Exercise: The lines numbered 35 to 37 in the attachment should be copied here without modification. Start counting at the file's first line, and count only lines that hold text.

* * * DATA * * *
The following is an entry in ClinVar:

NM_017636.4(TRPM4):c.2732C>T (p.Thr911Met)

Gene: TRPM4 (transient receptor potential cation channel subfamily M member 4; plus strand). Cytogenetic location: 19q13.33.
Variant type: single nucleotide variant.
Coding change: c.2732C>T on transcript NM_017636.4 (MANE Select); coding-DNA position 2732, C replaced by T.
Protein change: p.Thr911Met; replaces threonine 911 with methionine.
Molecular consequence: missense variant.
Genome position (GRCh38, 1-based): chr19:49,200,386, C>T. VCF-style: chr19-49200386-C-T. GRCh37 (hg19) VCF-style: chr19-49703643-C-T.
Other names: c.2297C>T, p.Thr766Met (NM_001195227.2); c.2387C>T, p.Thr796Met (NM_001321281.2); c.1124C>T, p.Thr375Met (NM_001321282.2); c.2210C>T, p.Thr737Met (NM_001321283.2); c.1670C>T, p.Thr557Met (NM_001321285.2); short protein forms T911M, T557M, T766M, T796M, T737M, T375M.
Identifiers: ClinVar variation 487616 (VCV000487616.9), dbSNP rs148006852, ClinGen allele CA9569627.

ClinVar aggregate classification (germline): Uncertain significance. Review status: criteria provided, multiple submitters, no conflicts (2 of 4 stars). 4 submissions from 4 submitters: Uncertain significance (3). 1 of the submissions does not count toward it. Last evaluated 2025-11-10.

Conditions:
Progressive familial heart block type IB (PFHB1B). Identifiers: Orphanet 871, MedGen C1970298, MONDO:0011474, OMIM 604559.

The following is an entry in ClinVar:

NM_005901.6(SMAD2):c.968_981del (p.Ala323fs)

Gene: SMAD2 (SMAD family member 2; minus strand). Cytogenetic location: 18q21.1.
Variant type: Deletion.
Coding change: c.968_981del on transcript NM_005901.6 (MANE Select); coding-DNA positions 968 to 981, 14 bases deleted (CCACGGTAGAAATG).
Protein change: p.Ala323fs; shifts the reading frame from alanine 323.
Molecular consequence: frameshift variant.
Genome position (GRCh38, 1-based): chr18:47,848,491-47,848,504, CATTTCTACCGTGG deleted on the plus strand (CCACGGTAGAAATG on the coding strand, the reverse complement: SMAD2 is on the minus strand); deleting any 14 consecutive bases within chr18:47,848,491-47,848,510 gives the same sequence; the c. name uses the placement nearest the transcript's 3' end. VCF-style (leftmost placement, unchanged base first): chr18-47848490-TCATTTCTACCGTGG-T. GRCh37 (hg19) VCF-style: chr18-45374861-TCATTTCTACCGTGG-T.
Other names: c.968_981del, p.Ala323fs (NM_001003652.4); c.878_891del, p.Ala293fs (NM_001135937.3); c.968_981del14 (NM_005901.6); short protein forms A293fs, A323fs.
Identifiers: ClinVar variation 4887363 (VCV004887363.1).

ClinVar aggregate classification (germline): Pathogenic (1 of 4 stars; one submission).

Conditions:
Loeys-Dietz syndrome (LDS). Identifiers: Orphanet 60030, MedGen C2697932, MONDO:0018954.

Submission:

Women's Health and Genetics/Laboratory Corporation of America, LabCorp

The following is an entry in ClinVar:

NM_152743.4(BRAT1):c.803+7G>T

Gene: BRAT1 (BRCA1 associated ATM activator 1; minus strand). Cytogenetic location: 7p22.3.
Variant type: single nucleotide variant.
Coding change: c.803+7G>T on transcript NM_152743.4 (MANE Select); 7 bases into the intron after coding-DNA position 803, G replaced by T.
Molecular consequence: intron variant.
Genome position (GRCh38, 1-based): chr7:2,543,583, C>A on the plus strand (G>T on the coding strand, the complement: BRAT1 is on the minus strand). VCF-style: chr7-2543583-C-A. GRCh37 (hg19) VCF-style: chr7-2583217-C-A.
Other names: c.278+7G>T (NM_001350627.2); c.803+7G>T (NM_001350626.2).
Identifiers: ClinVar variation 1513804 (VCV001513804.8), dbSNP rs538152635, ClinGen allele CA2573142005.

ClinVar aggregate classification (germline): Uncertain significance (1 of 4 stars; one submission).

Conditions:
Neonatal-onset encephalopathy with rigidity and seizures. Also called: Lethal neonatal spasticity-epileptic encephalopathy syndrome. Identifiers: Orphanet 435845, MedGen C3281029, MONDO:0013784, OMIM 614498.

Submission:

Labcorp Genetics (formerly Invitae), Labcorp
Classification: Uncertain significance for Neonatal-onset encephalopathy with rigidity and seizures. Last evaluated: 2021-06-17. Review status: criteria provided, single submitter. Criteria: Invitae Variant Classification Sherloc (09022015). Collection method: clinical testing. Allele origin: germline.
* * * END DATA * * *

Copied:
Genome position (GRCh38, 1-based): chr7:2,543,583, C>A on the plus strand (G>T on the coding strand, the complement: BRAT1 is on the minus strand). VCF-style: chr7-2543583-C-A. GRCh37 (hg19) VCF-style: chr7-2583217-C-A.
Other names: c.278+7G>T (NM_001350627.2); c.803+7G>T (NM_001350626.2).
Identifiers: ClinVar variation 1513804 (VCV001513804.8), dbSNP rs538152635, ClinGen allele CA2573142005.